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. Last Updated: 07/27/2016

Spanish Parties Reach Government Deal

MADRID -- Conservative leader Jose Maria Aznar is set to become Spain's prime minister next weekend after 13 years of Socialist rule, but Catalan nationalists who hold the balance of power could in theory drop him at any time.


Aznar's investiture debate will take place Friday and Saturday, Congress speaker Federico Trillo announced Monday, allowing him to name a government early next week.


After eight weeks of negotiation, the Catalans ratified Sunday an agreement to back a minority government and guarantee a stable legislature after Aznar's Popular Party fell 20 seats short of an absolute majority in an election March 3.


But Jordi Pujol, president of the wealthy northeastern region and leader of its ruling Convergence and Unity, or CiU, coalition, stopped short of committing himself in writing for the full four years of the legislature, thus making sure that his party's demands stay at the forefront of PP policy-making.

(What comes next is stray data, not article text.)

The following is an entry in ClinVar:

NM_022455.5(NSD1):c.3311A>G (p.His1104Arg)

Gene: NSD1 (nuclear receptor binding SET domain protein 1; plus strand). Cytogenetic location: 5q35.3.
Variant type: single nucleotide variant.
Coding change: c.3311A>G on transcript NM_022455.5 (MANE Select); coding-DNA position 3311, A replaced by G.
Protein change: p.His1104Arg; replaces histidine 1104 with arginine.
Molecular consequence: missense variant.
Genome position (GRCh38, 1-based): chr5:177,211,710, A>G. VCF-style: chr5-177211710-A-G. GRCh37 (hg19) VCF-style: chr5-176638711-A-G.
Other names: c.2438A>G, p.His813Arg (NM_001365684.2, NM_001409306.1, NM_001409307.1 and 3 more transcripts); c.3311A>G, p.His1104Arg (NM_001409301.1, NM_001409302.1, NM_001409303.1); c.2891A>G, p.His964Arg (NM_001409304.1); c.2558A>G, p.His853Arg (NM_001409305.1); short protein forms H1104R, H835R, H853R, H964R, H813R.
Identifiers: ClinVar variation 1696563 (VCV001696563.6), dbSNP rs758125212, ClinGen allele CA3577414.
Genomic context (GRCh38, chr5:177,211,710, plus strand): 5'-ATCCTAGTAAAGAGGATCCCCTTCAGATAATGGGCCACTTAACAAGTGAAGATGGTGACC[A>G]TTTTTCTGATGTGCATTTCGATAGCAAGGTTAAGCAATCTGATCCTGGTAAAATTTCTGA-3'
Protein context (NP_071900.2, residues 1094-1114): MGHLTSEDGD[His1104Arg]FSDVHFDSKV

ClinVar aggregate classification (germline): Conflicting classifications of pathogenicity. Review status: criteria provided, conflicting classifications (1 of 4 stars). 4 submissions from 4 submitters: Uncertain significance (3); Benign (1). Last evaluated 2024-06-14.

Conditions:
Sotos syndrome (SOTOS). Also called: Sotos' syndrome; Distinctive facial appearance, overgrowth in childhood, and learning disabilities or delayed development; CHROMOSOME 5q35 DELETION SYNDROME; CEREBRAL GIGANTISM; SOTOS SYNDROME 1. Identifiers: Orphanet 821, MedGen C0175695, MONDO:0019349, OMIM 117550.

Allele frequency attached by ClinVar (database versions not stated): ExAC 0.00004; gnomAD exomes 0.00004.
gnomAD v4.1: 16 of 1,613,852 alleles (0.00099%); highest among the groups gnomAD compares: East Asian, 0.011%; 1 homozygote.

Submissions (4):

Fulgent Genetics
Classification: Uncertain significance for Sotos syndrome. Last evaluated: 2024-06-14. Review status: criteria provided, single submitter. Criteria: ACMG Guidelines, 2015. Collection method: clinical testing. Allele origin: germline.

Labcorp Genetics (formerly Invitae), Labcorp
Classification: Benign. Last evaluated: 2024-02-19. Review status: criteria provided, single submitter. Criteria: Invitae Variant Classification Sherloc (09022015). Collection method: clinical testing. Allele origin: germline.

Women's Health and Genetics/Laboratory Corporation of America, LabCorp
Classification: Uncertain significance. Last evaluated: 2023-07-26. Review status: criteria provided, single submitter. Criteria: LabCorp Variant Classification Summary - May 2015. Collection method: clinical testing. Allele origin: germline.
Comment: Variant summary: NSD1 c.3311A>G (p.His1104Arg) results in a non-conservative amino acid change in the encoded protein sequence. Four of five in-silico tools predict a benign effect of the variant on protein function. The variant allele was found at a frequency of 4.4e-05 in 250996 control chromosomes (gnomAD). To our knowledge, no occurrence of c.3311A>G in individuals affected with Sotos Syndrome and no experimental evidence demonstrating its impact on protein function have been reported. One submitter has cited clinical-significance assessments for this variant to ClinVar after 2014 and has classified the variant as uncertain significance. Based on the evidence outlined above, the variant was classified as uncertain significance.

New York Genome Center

"We haven't [signed this pact] thinking that in one year's time we will break it," Pujol told reporters.


But asked whether this constituted a pledge not to pull out before the next general election, he said: "There is never a guarantee that it will be like this and we can't provide it, just as we could not provide it in the case of the Socialists."


The wily Catalan president is back as Spain's undisputed kingmaker, a position he enjoyed in the previous legislature when his support of the now outgoing Socialist government won him a string of concessions for regional autonomy.


Pujol's 2 1/2 year alliance with the Socialists fell apart last summer when CiU abandoned premier Felipe Gonzalez over court charges that officials engineered a "dirty war" on Basque ETA separatist rebels in the 1980s.


Now Aznar, about to move into the Moncloa presidential complex after two failed attempts, faces the threat of his government collapsing if he doesn't comply with Pujol's demands.





CiU's 16 parliamentary seats, together with the four of the Canary Islands Coalition, ensure the PP a majority of one vote in the 350-seat Congress.